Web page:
Unfortunately, the algorithm reinforced the biases of hiring for male-dominated roles like software engineering. It saw an existing pattern and trained on it. The algorithm taught itself that resumes that included phrases like “Society for Women Scientists” were less preferred because they contained the word “women.” In October 2018, the company scrapped the project, according to Reuters.

What Can We Learn From AI Failures? – Addressing the Biases Plaguing AI Algorithms

These examples teach us one key risk of AI. First, we must realize that AI risks are business risks. Part of the power of AI and deep learning is that AI training can indiscriminately learn all nuances of language, even if we don’t explicitly instruct it to do so.  Unfortunately, it can pick up trends that we would rather it not — such as the inherent gender bias in our use of language. This is part of a larger concern with AI — that it reinforces biases and stereotypes we may inherently have, but don’t even realize.

It’s essential to keep in mind that AI is not fundamentally biased. As we’ve seen, the bias in these algorithms are the result of biased training data built by humans. It’s not the fundamental technology that’s racist or sexist, but the data on which we train the algorithms. The solution can’t simply be to collect unbiased data, sadly — almost all human data is fundamentally biased in some way.

Companies need to remain vigilant to keep bias out of their AI systems. They need to incorporate anti-bias training alongside their AI and ML training, spot potential for bias in what they’re doing, and actively correct for it. And along with our usual Q&A processes for software, AI needs to undergo an additional layer of social Q&A so that problems can be caught before they reach the consumer and result in a massive backlash. Additionally, the data scientists and AI engineers training the models need to take courses on the risks of AI.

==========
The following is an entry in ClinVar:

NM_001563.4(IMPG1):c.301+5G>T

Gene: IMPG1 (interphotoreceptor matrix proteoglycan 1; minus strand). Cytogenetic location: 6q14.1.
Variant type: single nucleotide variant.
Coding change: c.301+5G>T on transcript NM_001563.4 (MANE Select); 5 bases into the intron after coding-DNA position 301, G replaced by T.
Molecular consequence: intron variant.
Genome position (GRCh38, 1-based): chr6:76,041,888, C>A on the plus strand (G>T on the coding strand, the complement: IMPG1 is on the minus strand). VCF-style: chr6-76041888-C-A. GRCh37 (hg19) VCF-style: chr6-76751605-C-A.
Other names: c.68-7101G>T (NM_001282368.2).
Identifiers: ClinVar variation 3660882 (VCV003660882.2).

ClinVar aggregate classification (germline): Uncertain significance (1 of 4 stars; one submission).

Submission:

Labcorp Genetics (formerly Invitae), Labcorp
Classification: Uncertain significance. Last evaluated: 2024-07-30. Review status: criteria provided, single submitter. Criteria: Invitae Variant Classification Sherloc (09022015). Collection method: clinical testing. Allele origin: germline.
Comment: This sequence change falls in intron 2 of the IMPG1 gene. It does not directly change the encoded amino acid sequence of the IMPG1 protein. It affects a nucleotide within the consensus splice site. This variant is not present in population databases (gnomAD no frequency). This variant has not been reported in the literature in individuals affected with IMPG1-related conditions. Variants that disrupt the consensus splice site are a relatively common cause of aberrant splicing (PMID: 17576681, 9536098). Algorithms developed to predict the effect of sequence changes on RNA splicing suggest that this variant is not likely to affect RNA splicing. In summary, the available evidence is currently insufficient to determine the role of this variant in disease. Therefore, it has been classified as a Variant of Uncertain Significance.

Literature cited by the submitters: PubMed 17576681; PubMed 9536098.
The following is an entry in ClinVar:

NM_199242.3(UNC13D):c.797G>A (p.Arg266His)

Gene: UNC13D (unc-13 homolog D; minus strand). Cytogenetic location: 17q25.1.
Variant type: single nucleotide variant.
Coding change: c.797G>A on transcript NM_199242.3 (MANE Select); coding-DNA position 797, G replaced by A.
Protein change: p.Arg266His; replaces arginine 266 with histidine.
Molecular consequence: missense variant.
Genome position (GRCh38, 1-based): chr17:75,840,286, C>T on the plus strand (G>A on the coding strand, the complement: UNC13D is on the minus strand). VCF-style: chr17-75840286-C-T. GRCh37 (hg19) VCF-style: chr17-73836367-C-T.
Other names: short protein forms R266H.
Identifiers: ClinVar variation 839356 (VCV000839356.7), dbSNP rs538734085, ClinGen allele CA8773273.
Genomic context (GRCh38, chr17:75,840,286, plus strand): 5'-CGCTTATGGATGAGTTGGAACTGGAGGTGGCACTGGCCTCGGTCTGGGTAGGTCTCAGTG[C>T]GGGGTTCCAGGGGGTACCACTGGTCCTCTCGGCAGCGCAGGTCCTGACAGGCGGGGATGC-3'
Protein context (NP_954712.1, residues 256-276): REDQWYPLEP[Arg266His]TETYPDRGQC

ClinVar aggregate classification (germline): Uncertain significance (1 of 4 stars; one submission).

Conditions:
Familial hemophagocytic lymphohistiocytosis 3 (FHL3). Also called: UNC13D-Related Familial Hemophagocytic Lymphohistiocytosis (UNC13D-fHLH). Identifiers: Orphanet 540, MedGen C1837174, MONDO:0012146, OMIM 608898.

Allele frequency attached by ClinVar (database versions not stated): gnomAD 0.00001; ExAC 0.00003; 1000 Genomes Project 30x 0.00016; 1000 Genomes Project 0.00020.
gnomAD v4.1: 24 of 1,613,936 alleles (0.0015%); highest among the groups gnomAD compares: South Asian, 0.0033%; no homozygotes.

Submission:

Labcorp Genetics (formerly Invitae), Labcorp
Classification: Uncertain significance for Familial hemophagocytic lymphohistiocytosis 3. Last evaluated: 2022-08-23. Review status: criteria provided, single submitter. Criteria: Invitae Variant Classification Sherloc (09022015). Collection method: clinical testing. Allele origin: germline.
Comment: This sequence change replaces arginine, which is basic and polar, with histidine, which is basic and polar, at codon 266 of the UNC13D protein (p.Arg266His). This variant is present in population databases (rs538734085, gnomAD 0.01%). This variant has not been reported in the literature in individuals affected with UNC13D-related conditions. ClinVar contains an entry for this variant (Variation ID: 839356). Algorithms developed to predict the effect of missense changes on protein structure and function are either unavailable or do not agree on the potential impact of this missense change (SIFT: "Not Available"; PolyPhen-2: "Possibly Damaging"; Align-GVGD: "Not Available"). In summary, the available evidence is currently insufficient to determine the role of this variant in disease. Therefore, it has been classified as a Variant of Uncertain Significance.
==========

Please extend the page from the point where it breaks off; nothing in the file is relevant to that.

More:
Most importantly, business leaders need specialized AI training to understand both the possibilities and the risks. This is not technical — executives don’t need to be hands-on practitioners — but they do need to understand data science and AI enough to manage AI products and services. Business leaders need to understand the potential for AI to transform business for the better, as well as its potential shortcomings — and dangers.

Understanding these dangers is the responsibility of not just those leading AI initiatives, but all executives. A PR leader who understands social media dynamics and the vicious troll culture could have averted the dangers of a self-learning AI Twitter bot. An executive steeped in HR and employment discrimination law can help flag potential dangers of resume screening bots. And a manager with operating experience across multiple countries might be able to spot the sensitivity around translating genderless pronouns.

The risks of AI can come from any aspect of business, and no single manager has the context to spot everything. Rather, in a world in which AI is permeating everything, companies need to train all their business leaders on AI’s potential and risks, so that every line of business can spot opportunities and flag concerns. The institutional know-how to spot the dangers of AI is already in your company — you just need to unleash it.